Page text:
Computer aided design CAD software — Autodesk AutoCAD software; Cosmo Software Cosmo World; MultiGen Paradigm Vega Prime
Graphics or photo imaging software — Adobe Systems Adobe Illustrator; Aldus FreeHand; Corel CorelDraw Graphics Suite; Steroplotter software
Information retrieval or search software — Digital databases; Master Seafloor Digital Database *; Rand McNally World Digital Database; World Vector Shoreline
Map creation software — ESRI ArcView; Intergraph ImageStation Stereo Softcopy Kit SSK; Mapthematics GeoCart; Precision analytical aerotriangulation pugging software

* Software developed by a government agency and/or distributed as freeware or shareware.

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Knowledge

Geography — Knowledge of principles and methods for describing the features of land, sea, and air masses, including their physical characteristics, locations, interrelationships, and distribution of plant, animal, and human life.
Computers and Electronics — Knowledge of circuit boards, processors, chips, electronic equipment, and computer hardware and software, including applications and programming.
English Language — Knowledge of the structure and content of the English language including the meaning and spelling of words, rules of composition, and grammar.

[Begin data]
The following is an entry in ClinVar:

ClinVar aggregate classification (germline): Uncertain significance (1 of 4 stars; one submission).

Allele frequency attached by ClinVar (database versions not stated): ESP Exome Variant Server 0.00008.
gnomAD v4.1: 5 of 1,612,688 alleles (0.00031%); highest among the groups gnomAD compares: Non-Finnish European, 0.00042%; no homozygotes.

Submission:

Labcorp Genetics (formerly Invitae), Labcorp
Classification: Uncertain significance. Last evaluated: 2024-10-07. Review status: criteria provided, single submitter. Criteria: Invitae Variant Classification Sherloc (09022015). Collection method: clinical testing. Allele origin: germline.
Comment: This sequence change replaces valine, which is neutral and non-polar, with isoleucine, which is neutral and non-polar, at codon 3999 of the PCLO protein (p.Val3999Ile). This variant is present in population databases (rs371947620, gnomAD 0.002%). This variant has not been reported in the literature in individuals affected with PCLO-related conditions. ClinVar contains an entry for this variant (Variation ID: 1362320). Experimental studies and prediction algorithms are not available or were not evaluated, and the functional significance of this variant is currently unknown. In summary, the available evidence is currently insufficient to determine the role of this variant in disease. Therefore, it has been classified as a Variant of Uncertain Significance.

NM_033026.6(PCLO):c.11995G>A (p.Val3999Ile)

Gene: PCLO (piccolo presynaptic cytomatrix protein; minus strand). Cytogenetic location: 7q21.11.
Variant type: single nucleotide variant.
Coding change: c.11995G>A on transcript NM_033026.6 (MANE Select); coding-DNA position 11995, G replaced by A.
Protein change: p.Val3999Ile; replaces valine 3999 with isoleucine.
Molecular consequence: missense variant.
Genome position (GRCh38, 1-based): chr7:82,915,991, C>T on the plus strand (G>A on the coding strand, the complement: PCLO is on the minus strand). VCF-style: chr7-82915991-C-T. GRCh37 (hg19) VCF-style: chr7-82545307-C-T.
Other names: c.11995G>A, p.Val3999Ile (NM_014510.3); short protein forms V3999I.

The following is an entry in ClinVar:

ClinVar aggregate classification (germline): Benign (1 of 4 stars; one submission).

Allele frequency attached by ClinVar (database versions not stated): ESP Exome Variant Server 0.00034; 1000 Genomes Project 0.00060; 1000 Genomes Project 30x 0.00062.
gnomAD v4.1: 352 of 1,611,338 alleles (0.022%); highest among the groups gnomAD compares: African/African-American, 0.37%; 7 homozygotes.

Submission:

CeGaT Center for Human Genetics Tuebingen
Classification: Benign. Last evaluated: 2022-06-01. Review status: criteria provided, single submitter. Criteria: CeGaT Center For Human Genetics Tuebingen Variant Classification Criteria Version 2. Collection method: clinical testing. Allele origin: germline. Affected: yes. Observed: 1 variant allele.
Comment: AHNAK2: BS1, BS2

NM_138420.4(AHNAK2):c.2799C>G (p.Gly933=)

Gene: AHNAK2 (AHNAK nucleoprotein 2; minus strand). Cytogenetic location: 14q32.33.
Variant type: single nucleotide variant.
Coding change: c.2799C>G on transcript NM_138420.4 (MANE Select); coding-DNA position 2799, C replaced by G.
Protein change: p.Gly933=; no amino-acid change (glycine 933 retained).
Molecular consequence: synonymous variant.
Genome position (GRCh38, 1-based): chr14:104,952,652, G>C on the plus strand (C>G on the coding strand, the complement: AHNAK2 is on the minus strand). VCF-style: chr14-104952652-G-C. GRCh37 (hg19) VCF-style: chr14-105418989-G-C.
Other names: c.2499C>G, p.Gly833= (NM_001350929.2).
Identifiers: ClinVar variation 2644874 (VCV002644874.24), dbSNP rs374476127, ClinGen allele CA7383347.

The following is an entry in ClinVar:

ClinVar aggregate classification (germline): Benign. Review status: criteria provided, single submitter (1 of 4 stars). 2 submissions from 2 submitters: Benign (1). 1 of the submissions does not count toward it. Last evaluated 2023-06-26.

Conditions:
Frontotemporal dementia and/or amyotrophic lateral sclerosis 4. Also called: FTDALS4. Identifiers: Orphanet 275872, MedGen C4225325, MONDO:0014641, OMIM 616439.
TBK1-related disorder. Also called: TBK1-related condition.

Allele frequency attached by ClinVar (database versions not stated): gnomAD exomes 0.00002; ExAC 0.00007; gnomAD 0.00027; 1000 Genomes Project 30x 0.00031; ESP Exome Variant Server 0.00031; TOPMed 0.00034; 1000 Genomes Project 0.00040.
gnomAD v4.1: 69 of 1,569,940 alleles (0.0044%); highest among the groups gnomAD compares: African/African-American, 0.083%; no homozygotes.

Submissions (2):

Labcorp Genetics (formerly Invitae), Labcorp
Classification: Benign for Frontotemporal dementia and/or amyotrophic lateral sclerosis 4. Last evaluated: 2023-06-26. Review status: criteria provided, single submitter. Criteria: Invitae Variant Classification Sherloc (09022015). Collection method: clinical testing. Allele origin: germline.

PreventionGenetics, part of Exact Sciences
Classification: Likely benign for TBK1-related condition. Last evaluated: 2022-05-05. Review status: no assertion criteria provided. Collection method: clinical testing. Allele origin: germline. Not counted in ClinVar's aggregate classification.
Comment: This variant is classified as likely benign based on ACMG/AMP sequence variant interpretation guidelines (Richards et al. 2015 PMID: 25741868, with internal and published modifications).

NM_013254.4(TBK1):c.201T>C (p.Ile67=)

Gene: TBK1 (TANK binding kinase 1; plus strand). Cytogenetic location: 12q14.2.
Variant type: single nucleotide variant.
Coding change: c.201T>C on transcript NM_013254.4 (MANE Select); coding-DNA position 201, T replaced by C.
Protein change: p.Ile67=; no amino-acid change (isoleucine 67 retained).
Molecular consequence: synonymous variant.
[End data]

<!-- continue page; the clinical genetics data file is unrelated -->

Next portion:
Design — Knowledge of design techniques, tools, and principles involved in production of precision technical plans, blueprints, drawings, and models.
Mathematics — Knowledge of arithmetic, algebra, geometry, calculus, statistics, and their applications.
Customer and Personal Service — Knowledge of principles and processes for providing customer and personal services. This includes customer needs assessment, meeting quality standards for services, and evaluation of customer satisfaction.

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Skills

Reading Comprehension — Understanding written sentences and paragraphs in work related documents.
Active Listening — Giving full attention to what other people are saying, taking time to understand the points being made, asking questions as appropriate, and not interrupting at inappropriate times.
Critical Thinking — Using logic and reasoning to identify the strengths and weaknesses of alternative solutions, conclusions or approaches to problems.
Writing — Communicating effectively in writing as appropriate for the needs of the audience.
Active Learning — Understanding the implications of new information for both current and future problem-solving and decision-making.
Time Management — Managing one's own time and the time of others.
Complex Problem Solving — Identifying complex problems and reviewing related information to develop and evaluate options and implement solutions.
Coordination — Adjusting actions in relation to others' actions.
Judgment and Decision Making — Considering the relative costs and benefits of potential actions to choose the most appropriate one.
Monitoring — Monitoring/Assessing performance of yourself, other individuals, or organizations to make improvements or take corrective action.

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Abilities

Near Vision — The ability to see details at close range (within a few feet of the observer).